111. Osteoporosis (Secondary) (Treatment)

and patients" can lead to increased bone mineral density (BMD) testing and greater use of osteoporosis medications. [ ] In addition, a physician reminder in conjunction with a patient risk assessment strategy apparently can result in a reduction in patient fractures and an increase in osteoporosis therapy. The authors concluded that multicomponent tools aimed at doctors and patients may support clinical decision making in the management of osteoporosis. A 2009 study indicated that the use of a case manager (...) modalities such as moist hot packs and transcutaneous electrical nerve stimulation should also be considered. During this period, monitoring the patient carefully for signs of constipation, urinary retention, and respiratory depression, which can occur with the use of narcotic analgesics, is essential. A comfortable mechanical support for the spine and, in some cases, a thoracic orthosis may need to be prescribed. The primary reason for the application of a thoracic orthosis is to limit motion

2014 eMedicine.com

112. Osteoporosis (Primary) (Treatment)

and patients" can lead to increased bone mineral density (BMD) testing and greater use of osteoporosis medications. [ ] In addition, a physician reminder in conjunction with a patient risk assessment strategy apparently can result in a reduction in patient fractures and an increase in osteoporosis therapy. The authors concluded that multicomponent tools aimed at doctors and patients may support clinical decision making in the management of osteoporosis. A 2009 study indicated that the use of a case manager (...) modalities such as moist hot packs and transcutaneous electrical nerve stimulation should also be considered. During this period, monitoring the patient carefully for signs of constipation, urinary retention, and respiratory depression, which can occur with the use of narcotic analgesics, is essential. A comfortable mechanical support for the spine and, in some cases, a thoracic orthosis may need to be prescribed. The primary reason for the application of a thoracic orthosis is to limit motion

2014 eMedicine.com

113. Oral Manifestations of Systemic Diseases (Treatment)

loss and loosening of the teeth, as well as mucosal scarring. [ ] Although lifelong morbidity is a feature of cyclic neutropenia, mortality due to severe infections is relatively uncommon. [ ] Granulocyte colony-stimulating factor (G-CSF) can be used to improve neutrophil counts and reduce morbidity. [ ] Patients should also be diligent about oral hygiene to reduce the risk of intraoral infection. Langerhans cell histiocytosis Langerhans cell histiocytosis (LCH), formerly known as histiocytosis X (...) (or >2-fold the reference range if tested by enzyme-linked immunosorbent assay [ELISA]) Anti-Sm: Presence of antibody to Sm nuclear antigen Antiphospholipid antibody positivity as determined by any of the following: Positive test result for lupus anticoagulant False-positive test result for rapid plasma reagin Medium- or high-titer anticardiolipin antibody level (IgA, IgG, or IgM) Positive test result for anti–β 2 -glycoprotein I (IgA, IgG, or IgM) Low complement Low C3 Low C4 Low CH50 Direct Coombs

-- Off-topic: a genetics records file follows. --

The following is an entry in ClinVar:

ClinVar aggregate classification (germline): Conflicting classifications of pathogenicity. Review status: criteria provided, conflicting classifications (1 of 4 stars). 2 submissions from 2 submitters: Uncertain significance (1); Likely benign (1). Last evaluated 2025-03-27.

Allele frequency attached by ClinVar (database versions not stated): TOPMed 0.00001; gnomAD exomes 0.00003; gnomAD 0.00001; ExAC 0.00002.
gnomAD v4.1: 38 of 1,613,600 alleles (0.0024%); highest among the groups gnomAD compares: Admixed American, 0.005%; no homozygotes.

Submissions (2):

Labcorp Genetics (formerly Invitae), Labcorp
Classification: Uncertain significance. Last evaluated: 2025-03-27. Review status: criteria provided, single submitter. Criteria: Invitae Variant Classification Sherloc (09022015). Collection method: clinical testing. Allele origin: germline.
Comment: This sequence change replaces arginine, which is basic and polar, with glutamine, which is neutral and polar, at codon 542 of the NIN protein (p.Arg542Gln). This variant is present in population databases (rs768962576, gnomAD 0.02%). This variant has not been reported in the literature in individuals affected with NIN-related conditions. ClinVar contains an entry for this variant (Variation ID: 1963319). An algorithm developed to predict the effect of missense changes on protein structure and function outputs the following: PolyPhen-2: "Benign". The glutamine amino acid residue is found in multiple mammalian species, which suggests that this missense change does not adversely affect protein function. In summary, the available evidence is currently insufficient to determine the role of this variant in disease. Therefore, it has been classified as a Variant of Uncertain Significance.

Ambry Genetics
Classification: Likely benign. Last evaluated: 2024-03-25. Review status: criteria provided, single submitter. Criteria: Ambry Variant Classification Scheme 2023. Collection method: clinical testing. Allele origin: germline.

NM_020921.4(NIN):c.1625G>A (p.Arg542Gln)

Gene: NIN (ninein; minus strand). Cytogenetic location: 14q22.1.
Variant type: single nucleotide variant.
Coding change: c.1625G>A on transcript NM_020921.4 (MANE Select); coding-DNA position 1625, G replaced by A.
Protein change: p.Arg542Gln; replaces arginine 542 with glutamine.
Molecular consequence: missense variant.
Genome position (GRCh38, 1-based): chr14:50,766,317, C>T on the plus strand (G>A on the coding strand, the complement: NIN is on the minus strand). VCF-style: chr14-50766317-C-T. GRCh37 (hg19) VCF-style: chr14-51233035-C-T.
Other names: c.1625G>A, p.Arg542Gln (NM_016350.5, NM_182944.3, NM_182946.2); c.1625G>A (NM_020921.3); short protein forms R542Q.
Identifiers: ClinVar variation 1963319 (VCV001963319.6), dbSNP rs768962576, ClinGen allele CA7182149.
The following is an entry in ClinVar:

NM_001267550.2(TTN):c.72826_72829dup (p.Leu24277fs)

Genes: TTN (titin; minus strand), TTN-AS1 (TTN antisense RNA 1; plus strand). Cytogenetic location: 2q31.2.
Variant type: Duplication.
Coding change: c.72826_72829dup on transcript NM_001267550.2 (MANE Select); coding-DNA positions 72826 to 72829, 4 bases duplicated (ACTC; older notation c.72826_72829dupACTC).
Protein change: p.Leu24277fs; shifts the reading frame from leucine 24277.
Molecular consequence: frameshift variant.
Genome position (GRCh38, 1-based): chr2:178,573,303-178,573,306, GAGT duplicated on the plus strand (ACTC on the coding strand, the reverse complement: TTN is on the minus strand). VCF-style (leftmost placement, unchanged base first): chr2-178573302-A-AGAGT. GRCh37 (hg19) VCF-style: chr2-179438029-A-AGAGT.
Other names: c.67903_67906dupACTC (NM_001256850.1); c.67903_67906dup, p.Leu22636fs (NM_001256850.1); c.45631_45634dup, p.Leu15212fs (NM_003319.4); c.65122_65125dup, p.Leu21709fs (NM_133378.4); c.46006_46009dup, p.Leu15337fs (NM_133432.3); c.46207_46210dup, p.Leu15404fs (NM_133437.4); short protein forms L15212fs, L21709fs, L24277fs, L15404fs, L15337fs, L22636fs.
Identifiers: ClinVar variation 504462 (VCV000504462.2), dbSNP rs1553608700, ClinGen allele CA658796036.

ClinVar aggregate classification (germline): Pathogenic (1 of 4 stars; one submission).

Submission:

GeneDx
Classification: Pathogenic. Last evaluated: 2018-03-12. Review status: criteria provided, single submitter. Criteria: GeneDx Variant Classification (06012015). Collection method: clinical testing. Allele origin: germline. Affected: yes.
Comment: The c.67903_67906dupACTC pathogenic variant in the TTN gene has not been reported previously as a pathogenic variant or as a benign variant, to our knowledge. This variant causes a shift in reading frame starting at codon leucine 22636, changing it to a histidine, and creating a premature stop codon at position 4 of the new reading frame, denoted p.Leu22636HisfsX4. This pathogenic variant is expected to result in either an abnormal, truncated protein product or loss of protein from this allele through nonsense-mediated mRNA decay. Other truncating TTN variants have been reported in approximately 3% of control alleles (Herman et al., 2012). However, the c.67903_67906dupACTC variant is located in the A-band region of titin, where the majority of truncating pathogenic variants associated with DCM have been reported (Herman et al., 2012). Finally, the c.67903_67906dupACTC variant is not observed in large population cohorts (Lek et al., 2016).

2014 eMedicine.com

114. Primary Insomnia (Treatment)

insomnia Idiopathic insomnia Paradoxical insomnia [ , ] Next: Treatment Goals and Considerations The pathophysiology of primary insomnia is not well understood, and essential features assist in diagnosis. The focus of management is on symptoms. [ ] However, findings have strengthened the evidence that primary insomnia may be linked with mood disorders and is associated with hypothalamic-pituitary-adrenal (HPA) axis overactivity and excess secretion of corticotropin-releasing factor (CRF (...) as well. Previous Next: Differentials in Primary Insomnia The exclusion of common causes of insomnia is required to make the diagnosis of primary insomnia. Medical causes of insomnia include the following: Chronic pain, especially neuropathic pain Primary sleep disorders (eg, sleep apnea, periodic limb movements, restless legs syndrome) Dyspnea from any cause Pregnancy Drug use or withdrawal (eg, selective serotonin reuptake inhibitors, stimulants, antihistamines, caffeine, diet pills, herbal

2014 eMedicine.com

115. Oral Malignant Melanoma (Treatment)

cavity. They can be extensive in Peutz-Jeghers syndrome and are perioral or intraoral. In Addisonian pigmentation and pigmentation caused by certain medications, the etiology involves the activity of melanocyte-stimulating hormone (MSH). Bronzing associated with adrenal insufficiency is diffuse and commonly uniform. When the adrenal cortex does not respond to pituitary-released corticotropin, the continued release depletes corticotropin. A precursor protein to corticotropin and MSH is released (pro (...) , and alarming in appearance. Blood and melanin coloration Coloration imparted by blood can result from the pooling of red blood cells (RBCs) in vessels (eg, hyperemia, sludging, presence of a thrombus), increased vascularity, or extravasation after an injury. The red, blue, or purple color due to intravascular blood can be blanched during diascopy, in which pressure is placed on the mucosa by using a glass slide or a test tube. This examination can be used to identify telangiectasias, varicosities

2014 eMedicine.com

116. Osteoporosis (Treatment)